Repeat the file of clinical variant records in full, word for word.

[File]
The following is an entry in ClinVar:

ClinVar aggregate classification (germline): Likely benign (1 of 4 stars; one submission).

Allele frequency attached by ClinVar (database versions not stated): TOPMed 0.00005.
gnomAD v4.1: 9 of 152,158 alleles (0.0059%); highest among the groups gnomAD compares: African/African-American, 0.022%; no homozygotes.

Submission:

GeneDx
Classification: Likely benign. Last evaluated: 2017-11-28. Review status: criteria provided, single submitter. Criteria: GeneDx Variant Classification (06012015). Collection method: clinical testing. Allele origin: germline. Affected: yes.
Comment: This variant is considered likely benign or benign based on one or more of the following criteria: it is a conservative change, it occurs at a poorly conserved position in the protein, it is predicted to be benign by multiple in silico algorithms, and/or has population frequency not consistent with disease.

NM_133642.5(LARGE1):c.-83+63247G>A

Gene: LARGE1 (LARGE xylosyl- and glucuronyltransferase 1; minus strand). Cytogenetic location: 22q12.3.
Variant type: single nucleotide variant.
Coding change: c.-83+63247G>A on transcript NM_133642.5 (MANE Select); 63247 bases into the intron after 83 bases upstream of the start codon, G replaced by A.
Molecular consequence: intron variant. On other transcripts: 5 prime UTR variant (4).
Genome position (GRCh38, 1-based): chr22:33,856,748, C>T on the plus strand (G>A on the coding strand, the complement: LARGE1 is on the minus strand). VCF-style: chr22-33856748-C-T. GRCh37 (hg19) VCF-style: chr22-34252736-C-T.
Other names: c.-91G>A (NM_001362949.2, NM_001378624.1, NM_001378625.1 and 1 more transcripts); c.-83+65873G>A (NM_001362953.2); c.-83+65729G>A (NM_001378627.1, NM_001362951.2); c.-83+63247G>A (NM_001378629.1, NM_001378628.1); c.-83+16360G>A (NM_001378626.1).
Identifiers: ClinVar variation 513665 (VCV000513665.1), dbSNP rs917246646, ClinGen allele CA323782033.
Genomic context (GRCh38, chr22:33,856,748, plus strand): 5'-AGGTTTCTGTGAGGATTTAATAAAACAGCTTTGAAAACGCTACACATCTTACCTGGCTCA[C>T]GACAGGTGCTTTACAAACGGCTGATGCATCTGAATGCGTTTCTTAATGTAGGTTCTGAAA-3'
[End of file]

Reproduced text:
The following is an entry in ClinVar:

ClinVar aggregate classification (germline): Likely benign (1 of 4 stars; one submission).

Allele frequency attached by ClinVar (database versions not stated): TOPMed 0.00005.
gnomAD v4.1: 9 of 152,158 alleles (0.0059%); highest among the groups gnomAD compares: African/African-American, 0.022%; no homozygotes.

Submission:

GeneDx
Classification: Likely benign. Last evaluated: 2017-11-28. Review status: criteria provided, single submitter. Criteria: GeneDx Variant Classification (06012015). Collection method: clinical testing. Allele origin: germline. Affected: yes.
Comment: This variant is considered likely benign or benign based on one or more of the following criteria: it is a conservative change, it occurs at a poorly conserved position in the protein, it is predicted to be benign by multiple in silico algorithms, and/or has population frequency not consistent with disease.

NM_133642.5(LARGE1):c.-83+63247G>A

Gene: LARGE1 (LARGE xylosyl- and glucuronyltransferase 1; minus strand). Cytogenetic location: 22q12.3.
Variant type: single nucleotide variant.
Coding change: c.-83+63247G>A on transcript NM_133642.5 (MANE Select); 63247 bases into the intron after 83 bases upstream of the start codon, G replaced by A.
Molecular consequence: intron variant. On other transcripts: 5 prime UTR variant (4).
Genome position (GRCh38, 1-based): chr22:33,856,748, C>T on the plus strand (G>A on the coding strand, the complement: LARGE1 is on the minus strand). VCF-style: chr22-33856748-C-T. GRCh37 (hg19) VCF-style: chr22-34252736-C-T.
Other names: c.-91G>A (NM_001362949.2, NM_001378624.1, NM_001378625.1 and 1 more transcripts); c.-83+65873G>A (NM_001362953.2); c.-83+65729G>A (NM_001378627.1, NM_001362951.2); c.-83+63247G>A (NM_001378629.1, NM_001378628.1); c.-83+16360G>A (NM_001378626.1).
Identifiers: ClinVar variation 513665 (VCV000513665.1), dbSNP rs917246646, ClinGen allele CA323782033.
Genomic context (GRCh38, chr22:33,856,748, plus strand): 5'-AGGTTTCTGTGAGGATTTAATAAAACAGCTTTGAAAACGCTACACATCTTACCTGGCTCA[C>T]GACAGGTGCTTTACAAACGGCTGATGCATCTGAATGCGTTTCTTAATGTAGGTTCTGAAA-3'